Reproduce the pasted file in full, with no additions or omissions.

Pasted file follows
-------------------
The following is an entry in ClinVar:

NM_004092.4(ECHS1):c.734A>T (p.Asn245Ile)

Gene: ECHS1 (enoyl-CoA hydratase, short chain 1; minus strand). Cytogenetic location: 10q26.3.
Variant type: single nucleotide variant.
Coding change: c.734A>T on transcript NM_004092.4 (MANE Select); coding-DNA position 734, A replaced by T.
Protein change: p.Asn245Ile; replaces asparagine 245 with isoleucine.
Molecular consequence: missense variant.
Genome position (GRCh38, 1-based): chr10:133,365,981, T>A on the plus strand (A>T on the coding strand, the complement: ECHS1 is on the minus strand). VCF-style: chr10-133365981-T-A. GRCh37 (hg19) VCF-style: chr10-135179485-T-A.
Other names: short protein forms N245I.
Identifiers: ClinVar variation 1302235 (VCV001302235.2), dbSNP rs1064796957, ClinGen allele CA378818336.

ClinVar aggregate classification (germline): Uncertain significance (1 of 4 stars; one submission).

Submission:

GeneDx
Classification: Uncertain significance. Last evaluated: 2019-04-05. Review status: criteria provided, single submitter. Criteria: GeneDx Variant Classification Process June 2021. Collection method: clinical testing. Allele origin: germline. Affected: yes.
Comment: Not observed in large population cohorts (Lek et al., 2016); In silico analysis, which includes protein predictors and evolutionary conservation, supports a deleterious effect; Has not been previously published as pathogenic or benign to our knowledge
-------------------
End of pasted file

The following is an entry in ClinVar:

NM_004092.4(ECHS1):c.734A>T (p.Asn245Ile)

Gene: ECHS1 (enoyl-CoA hydratase, short chain 1; minus strand). Cytogenetic location: 10q26.3.
Variant type: single nucleotide variant.
Coding change: c.734A>T on transcript NM_004092.4 (MANE Select); coding-DNA position 734, A replaced by T.
Protein change: p.Asn245Ile; replaces asparagine 245 with isoleucine.
Molecular consequence: missense variant.
Genome position (GRCh38, 1-based): chr10:133,365,981, T>A on the plus strand (A>T on the coding strand, the complement: ECHS1 is on the minus strand). VCF-style: chr10-133365981-T-A. GRCh37 (hg19) VCF-style: chr10-135179485-T-A.
Other names: short protein forms N245I.
Identifiers: ClinVar variation 1302235 (VCV001302235.2), dbSNP rs1064796957, ClinGen allele CA378818336.

ClinVar aggregate classification (germline): Uncertain significance (1 of 4 stars; one submission).

Submission:

GeneDx
Classification: Uncertain significance. Last evaluated: 2019-04-05. Review status: criteria provided, single submitter. Criteria: GeneDx Variant Classification Process June 2021. Collection method: clinical testing. Allele origin: germline. Affected: yes.
Comment: Not observed in large population cohorts (Lek et al., 2016); In silico analysis, which includes protein predictors and evolutionary conservation, supports a deleterious effect; Has not been previously published as pathogenic or benign to our knowledge